Vincent Bombara as the magician Mikhail in the Web series "Spellcaster," which was filmed in Pittsburgh.
By Adrian McCoy Pittsburgh Post-Gazette
A creepy new supernatural Web series, "Spellcaster," is premiering just in time for Halloween.
"Spellcaster" was filmed in the Pittsburgh area using local actors and crew. The nine episodes each run 10 to 15 minutes.
The story centers on three characters -- Mikhail (Vincent Bombara), a mage or magician, and his two young apprentices, Sean (Kaleb Kenner) and Meagan (Krystal Wallbaum). Sean is a hustler who enjoys using his skills as a magician to con people out of money with shell games. Meagan, who's rescued by Mikhail after a brutal attack on a dark street, becomes an eager and knowledgeable student of magic.
"Spellcaster" follows their battle against a host of dark forces -- hobgoblins, ghosts and evil magicians.
"I always liked the fantasy genre and read a lot of books -- 'Dragonlance' novels, 'Forgotten Realms,' 'The Lord of the Rings,'" said "Spellcaster" creator Joey Skrinjorich. Mr. Skrinjorich, 26, was born in Pittsburgh but grew up on a farm in Shanksville. He went to Valley Forge Military College, and then transferred to Point Park University, where he studied criminal justice.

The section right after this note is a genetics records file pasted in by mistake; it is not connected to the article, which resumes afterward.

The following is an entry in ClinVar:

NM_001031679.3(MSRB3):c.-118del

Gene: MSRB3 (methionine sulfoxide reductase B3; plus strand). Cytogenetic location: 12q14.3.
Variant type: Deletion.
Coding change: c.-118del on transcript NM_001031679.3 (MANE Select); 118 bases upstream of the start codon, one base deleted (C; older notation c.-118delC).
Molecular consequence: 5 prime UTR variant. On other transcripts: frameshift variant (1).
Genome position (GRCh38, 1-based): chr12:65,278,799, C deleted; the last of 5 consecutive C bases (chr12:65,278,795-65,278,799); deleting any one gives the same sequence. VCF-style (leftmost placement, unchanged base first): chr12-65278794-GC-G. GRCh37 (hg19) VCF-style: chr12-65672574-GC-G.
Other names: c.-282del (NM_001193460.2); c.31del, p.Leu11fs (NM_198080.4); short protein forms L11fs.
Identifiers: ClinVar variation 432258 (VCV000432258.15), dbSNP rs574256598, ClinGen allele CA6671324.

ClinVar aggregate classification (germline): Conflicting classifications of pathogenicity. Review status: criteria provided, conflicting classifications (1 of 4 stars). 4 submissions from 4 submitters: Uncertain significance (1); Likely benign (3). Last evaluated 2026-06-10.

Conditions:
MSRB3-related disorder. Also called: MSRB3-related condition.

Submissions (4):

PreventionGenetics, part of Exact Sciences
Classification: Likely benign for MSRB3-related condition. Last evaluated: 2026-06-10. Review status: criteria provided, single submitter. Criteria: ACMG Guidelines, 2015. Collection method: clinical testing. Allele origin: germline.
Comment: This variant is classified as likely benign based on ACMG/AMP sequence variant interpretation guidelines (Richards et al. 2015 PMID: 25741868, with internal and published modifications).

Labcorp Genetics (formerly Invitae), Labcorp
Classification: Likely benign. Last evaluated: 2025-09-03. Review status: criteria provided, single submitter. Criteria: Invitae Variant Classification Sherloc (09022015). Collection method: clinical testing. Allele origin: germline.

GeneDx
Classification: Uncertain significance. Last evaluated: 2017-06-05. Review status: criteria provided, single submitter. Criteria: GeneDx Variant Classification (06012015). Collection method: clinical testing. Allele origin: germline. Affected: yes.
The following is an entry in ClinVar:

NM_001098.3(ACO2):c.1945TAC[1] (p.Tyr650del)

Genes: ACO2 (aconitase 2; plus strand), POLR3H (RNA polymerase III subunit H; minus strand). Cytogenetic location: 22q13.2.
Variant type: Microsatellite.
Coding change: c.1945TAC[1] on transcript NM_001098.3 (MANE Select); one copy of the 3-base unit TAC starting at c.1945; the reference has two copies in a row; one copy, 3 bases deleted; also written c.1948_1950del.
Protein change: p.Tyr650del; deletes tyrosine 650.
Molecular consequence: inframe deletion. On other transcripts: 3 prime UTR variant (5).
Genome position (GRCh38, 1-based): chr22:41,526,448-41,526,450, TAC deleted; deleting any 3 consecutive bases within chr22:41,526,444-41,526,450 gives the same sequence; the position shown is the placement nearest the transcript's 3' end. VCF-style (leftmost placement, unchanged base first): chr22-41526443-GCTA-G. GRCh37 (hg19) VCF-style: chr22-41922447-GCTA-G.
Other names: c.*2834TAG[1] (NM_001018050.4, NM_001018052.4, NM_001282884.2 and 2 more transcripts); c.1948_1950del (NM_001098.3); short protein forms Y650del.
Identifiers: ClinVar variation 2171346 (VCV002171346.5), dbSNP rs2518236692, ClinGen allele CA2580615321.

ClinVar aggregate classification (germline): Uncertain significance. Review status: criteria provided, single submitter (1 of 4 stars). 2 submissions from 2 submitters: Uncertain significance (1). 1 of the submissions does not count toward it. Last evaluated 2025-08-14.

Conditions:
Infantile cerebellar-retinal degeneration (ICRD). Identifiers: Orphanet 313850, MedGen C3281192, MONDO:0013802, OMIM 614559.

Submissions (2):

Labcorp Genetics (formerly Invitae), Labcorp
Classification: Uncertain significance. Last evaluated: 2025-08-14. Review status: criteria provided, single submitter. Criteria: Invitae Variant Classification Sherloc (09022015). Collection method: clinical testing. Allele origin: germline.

He enlisted in the Army National Guard in 2005 and accepted a commission as an armor officer in 2008. He's now deployed in Kuwait.
In college, he started watching Web series, including the comic sci-fi series "Red vs. Blue," and started thinking about producing his own, but at the time he lacked the resources.
After graduation he was talking with a friend, Elwood Brant -- the director of "Spellcaster" -- who wanted to make a film. They decided to team up and launched their own production company -- AIF Productions. They experimented with a few short comedy Web series. "Spellcaster" is their first major production.
"I am a big fan of fantasy and sci-fi movies and TV shows. When I was sitting around trying to think up an idea for our next project, I kept coming up with ideas for magical shows set in a medieval time period," Mr. Skrinjorich said. "I knew that to do it right and make it look really good would require a lot of time and money that Elwood and I didn't have."
And so the series is set in present-day Pittsburgh. The city's narrow neighborhood streets and alleys, overgrown with sumac and weeds, provide a gritty backdrop for this clash between forces of magic. Look for a great battle scene between Sean and a hobgoblin under the Bloomfield Bridge in episode two.
"Spellcaster" is dark and edgy, but it also has a sense of humor. It achieves some interesting special effects, and its supernatural characters are imaginative yet realistically rendered.
Mr. Skrinjorich plans on a second season of "Spellcaster." The next one will have 15 episodes.